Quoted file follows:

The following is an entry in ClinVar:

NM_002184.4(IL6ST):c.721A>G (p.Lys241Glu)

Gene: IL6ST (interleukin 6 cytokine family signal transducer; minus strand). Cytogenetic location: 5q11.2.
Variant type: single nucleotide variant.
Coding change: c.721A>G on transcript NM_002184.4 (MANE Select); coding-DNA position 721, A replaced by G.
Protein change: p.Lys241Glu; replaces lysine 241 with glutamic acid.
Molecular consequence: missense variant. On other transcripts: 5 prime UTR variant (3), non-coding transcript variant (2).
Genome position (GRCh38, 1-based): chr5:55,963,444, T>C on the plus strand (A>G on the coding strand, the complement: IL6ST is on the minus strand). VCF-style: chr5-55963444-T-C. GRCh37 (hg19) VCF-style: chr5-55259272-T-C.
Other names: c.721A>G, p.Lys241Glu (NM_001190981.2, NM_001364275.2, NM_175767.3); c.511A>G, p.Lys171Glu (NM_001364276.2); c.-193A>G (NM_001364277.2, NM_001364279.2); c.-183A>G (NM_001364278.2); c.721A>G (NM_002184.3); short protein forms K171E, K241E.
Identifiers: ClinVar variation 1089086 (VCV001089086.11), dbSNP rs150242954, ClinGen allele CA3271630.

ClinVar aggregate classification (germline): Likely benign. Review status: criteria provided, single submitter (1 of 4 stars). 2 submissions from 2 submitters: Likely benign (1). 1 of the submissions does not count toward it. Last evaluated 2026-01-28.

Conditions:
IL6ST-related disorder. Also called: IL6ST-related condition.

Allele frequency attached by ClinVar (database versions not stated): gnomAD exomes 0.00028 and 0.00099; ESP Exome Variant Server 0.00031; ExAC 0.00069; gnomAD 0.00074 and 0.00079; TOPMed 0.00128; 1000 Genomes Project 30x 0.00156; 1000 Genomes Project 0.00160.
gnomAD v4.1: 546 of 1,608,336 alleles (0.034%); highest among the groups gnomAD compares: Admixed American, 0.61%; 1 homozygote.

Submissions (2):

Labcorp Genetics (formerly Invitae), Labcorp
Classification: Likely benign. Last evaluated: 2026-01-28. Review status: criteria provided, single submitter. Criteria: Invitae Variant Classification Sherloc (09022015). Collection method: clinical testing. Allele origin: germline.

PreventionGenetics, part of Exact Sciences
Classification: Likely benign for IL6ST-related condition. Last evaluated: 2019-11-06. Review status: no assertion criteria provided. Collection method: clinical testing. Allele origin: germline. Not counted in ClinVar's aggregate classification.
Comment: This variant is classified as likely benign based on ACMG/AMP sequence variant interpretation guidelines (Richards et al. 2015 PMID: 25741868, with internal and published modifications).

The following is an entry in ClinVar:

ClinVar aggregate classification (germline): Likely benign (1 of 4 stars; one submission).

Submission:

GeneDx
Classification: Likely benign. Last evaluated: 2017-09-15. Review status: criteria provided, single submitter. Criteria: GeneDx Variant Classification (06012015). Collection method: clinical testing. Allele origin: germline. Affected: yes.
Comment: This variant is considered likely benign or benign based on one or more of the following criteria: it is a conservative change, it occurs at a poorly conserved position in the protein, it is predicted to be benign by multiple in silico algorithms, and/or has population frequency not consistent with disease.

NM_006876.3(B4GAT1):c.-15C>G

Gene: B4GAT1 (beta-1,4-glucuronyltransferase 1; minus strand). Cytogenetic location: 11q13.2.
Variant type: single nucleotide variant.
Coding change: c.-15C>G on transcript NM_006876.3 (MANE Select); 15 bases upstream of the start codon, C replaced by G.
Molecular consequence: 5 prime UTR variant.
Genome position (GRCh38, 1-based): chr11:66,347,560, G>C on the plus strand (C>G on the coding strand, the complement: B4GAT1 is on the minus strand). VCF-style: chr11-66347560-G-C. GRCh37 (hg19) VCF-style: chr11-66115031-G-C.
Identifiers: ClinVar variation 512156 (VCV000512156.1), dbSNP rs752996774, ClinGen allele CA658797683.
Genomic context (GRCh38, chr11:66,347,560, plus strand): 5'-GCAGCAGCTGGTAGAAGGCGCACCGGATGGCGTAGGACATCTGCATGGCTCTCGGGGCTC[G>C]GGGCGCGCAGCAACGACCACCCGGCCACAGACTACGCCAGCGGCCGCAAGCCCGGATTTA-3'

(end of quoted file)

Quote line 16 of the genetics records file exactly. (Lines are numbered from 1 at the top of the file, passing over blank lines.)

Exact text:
Submissions (2):